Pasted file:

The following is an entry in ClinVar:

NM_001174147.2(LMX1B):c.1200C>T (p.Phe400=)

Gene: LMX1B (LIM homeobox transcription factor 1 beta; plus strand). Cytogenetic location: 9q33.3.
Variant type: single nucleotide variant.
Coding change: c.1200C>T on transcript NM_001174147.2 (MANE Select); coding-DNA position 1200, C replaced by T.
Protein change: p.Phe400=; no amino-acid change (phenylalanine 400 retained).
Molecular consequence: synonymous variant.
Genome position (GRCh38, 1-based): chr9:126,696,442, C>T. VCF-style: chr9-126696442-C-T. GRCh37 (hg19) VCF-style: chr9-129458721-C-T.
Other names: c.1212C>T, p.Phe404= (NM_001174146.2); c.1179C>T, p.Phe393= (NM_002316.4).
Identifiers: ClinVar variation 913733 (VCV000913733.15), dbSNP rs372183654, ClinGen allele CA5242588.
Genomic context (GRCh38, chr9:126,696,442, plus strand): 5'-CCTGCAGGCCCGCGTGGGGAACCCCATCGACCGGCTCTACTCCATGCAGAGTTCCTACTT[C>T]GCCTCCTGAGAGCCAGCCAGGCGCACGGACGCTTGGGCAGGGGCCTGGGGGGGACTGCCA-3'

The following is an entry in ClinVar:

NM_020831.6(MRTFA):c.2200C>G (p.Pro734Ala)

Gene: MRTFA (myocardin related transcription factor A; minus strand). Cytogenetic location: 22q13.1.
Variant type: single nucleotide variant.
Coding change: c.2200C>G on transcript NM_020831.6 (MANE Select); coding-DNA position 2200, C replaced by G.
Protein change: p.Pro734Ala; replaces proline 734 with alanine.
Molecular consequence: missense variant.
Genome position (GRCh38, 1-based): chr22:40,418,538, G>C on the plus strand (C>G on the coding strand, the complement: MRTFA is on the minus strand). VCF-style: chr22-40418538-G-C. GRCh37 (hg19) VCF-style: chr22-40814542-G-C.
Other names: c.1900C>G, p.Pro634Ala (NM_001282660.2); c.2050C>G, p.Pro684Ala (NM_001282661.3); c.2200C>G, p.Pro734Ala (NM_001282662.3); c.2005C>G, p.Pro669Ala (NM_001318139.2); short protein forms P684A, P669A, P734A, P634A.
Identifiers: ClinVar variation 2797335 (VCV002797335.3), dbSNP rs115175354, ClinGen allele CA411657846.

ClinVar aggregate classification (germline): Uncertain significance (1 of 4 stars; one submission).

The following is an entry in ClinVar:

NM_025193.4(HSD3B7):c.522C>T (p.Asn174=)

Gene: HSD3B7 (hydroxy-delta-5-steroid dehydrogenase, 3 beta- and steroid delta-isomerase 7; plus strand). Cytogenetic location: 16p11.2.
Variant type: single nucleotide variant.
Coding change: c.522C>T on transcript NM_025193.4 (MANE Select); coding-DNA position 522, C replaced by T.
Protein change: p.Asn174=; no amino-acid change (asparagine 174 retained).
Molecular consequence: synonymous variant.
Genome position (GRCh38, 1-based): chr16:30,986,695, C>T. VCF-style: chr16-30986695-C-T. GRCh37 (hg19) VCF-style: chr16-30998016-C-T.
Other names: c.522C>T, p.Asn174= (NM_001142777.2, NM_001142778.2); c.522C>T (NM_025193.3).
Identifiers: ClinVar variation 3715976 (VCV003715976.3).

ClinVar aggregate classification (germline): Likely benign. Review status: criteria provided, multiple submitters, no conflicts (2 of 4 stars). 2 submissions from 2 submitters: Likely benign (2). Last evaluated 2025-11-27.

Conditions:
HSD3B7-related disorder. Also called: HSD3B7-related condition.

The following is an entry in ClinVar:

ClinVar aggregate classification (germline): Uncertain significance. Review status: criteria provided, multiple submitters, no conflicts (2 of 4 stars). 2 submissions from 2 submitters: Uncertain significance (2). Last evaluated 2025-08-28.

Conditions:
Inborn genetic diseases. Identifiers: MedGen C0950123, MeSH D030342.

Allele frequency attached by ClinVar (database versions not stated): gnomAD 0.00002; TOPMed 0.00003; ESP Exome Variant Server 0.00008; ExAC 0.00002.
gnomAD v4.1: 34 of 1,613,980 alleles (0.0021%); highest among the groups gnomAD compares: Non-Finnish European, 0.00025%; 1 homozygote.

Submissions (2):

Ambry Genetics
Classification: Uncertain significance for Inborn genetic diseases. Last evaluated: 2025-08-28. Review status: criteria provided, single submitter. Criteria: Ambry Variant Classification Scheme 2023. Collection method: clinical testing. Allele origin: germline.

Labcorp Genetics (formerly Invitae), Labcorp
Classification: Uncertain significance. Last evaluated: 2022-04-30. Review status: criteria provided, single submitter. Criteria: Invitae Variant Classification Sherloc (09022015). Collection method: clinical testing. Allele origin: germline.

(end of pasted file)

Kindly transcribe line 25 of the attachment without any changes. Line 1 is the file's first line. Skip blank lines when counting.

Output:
Gene: HSD3B7 (hydroxy-delta-5-steroid dehydrogenase, 3 beta- and steroid delta-isomerase 7; plus strand). Cytogenetic location: 16p11.2.